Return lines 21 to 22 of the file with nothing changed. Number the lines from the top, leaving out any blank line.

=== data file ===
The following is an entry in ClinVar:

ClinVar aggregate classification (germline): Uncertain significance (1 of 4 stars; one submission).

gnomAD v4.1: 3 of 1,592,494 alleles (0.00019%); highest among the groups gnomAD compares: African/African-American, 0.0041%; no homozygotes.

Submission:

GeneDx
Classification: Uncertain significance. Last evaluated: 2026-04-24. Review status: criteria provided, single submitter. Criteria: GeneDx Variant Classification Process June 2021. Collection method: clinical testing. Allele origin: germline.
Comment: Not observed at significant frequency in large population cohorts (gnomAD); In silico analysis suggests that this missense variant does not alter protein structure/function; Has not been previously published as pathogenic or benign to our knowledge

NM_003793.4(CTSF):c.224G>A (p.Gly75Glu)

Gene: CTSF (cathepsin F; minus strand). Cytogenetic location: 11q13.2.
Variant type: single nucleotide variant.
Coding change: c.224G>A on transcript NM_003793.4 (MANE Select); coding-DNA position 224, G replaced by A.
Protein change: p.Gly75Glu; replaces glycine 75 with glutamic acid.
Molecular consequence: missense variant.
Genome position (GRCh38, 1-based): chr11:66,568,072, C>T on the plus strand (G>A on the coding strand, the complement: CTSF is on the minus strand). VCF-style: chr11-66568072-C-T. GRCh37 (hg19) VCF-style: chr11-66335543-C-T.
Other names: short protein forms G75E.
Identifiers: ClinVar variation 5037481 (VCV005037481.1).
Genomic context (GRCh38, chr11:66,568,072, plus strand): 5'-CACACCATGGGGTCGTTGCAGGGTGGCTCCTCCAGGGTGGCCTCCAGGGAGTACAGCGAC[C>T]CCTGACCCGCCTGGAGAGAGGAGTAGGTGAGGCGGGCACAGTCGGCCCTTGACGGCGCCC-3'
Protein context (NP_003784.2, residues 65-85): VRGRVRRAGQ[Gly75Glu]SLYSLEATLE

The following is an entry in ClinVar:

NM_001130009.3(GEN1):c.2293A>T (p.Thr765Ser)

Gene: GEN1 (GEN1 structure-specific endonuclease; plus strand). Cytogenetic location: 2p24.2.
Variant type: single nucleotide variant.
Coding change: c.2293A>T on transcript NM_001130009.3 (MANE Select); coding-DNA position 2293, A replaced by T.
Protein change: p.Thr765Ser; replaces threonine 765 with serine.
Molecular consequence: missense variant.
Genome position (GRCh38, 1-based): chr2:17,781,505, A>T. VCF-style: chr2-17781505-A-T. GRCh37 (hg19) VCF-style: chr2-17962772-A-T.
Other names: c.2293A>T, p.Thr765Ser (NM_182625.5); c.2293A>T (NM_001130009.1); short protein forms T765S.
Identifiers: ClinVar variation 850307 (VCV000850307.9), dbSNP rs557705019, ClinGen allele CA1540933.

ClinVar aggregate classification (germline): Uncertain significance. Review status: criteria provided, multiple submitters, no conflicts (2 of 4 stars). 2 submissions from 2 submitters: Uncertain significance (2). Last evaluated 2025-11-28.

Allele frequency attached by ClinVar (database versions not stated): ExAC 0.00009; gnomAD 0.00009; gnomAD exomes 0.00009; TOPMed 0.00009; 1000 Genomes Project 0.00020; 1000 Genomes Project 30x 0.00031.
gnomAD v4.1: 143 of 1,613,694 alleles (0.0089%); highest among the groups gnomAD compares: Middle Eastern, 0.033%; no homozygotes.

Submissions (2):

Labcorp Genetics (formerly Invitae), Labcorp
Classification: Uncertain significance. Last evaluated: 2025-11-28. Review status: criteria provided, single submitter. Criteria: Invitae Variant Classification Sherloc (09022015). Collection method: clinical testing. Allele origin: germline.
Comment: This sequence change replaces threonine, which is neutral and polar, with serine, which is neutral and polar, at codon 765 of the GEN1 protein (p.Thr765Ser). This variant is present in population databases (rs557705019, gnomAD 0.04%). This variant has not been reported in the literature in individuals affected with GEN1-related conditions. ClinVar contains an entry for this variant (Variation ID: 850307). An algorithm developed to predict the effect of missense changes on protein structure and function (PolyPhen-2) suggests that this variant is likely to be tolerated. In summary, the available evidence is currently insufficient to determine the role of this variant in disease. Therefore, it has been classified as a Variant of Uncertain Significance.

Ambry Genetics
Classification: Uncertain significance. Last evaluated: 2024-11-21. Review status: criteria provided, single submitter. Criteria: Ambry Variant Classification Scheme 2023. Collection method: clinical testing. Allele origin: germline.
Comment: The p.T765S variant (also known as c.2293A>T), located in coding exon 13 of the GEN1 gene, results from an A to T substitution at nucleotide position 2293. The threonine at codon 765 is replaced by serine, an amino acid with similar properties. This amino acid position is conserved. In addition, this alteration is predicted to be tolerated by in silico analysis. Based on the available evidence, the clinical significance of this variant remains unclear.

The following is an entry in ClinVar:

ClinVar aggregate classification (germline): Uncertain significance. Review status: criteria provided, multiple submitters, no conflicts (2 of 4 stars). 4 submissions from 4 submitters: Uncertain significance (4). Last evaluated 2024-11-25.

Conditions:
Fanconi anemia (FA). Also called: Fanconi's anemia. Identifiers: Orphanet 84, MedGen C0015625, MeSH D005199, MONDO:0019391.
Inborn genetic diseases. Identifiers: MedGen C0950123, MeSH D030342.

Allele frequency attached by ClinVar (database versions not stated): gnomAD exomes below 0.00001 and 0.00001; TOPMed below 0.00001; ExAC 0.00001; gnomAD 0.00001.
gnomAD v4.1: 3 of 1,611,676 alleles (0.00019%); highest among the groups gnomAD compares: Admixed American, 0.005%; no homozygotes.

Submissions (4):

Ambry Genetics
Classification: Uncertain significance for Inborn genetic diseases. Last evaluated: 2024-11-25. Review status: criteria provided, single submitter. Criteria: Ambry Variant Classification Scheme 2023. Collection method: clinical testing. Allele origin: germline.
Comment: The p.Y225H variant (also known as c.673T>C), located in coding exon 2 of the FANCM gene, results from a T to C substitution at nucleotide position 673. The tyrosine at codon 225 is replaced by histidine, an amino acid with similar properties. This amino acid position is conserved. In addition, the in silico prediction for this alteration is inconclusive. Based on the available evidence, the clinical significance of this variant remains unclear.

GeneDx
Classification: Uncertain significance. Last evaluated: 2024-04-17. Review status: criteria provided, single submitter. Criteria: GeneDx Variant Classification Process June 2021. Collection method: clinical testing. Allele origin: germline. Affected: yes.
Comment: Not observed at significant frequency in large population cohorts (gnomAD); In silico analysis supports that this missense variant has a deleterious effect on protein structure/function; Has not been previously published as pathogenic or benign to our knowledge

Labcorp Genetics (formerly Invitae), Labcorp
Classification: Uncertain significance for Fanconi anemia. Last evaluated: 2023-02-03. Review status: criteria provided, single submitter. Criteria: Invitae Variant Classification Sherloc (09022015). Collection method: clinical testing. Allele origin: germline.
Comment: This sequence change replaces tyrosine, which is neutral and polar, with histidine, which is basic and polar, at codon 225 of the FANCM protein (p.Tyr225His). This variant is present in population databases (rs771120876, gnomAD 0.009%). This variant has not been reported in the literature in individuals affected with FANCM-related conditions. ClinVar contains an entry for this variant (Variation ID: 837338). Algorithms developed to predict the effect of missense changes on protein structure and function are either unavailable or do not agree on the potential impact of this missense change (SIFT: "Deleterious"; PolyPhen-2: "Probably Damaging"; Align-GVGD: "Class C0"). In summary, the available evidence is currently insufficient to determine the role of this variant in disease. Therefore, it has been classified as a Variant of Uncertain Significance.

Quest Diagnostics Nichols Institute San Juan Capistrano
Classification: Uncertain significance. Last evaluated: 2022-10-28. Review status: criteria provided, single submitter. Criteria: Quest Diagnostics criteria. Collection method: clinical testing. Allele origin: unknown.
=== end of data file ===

Gene: GEN1 (GEN1 structure-specific endonuclease; plus strand). Cytogenetic location: 2p24.2.
Variant type: single nucleotide variant.